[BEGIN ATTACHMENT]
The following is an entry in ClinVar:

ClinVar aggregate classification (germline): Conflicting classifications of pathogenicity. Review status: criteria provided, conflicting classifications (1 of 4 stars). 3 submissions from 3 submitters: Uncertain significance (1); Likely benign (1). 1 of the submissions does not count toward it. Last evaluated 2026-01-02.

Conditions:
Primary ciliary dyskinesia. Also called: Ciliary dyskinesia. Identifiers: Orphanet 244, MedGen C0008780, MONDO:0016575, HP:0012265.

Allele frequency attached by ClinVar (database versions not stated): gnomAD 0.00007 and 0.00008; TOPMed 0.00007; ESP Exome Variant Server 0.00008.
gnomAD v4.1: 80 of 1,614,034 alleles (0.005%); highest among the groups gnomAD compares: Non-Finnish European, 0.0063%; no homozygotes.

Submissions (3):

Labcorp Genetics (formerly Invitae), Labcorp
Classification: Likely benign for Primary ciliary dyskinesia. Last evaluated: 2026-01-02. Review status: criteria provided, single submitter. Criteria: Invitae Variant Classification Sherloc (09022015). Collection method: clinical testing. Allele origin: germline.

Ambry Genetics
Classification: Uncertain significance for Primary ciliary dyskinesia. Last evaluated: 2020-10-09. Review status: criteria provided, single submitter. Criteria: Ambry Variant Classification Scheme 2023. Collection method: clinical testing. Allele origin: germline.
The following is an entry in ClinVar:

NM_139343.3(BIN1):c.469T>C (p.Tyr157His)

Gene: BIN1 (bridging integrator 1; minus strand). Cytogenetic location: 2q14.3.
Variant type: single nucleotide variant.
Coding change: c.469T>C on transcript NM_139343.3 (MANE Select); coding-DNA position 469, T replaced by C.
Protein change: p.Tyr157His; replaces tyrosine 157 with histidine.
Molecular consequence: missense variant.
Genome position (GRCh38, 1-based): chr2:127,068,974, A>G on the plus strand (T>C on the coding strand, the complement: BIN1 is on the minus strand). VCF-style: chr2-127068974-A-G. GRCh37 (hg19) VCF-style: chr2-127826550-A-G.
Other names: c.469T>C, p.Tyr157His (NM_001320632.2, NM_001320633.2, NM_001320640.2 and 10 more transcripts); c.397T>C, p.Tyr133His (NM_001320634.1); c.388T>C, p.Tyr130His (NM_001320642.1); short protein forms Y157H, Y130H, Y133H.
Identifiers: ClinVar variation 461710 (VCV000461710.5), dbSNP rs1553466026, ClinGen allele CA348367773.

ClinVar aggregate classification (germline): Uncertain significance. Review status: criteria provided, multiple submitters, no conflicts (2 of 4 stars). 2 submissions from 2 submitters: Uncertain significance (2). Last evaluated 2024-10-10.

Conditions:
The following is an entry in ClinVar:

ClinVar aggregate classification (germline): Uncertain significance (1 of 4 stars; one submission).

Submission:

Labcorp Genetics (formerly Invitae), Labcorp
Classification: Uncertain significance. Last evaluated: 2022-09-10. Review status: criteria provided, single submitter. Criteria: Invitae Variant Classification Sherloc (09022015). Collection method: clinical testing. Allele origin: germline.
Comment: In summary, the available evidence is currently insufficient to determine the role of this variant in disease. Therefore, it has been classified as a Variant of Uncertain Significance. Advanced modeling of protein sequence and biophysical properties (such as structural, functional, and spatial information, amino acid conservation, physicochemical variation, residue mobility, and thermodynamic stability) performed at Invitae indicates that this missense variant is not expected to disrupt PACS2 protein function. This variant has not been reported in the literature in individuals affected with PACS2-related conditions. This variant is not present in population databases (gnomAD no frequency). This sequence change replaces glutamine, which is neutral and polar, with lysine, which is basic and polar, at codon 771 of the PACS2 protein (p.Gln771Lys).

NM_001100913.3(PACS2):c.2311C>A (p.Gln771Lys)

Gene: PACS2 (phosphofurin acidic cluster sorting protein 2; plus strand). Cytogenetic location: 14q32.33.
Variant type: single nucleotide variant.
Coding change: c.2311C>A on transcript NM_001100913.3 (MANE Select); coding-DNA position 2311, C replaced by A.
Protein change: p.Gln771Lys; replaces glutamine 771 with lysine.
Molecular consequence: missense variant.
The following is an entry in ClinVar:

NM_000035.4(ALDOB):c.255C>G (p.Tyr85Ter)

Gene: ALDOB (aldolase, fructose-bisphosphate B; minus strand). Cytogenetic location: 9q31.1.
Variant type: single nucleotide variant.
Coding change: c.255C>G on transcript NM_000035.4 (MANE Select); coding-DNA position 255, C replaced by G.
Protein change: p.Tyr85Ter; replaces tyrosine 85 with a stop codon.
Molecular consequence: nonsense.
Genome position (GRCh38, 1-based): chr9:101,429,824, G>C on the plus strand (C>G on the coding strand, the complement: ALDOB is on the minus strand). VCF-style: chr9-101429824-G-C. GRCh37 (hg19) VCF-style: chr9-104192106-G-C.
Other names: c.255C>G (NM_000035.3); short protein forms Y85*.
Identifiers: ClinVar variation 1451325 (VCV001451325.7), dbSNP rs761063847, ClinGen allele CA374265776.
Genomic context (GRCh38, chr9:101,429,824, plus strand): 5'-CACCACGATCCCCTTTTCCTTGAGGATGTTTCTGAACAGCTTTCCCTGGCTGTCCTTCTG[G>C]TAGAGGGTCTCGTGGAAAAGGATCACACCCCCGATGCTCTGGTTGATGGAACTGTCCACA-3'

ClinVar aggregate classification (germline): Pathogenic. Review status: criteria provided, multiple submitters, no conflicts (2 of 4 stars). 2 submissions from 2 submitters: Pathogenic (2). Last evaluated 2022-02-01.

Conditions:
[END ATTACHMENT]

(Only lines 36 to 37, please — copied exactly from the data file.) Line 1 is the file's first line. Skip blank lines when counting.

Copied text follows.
The following is an entry in ClinVar:

NM_000035.4(ALDOB):c.255C>G (p.Tyr85Ter)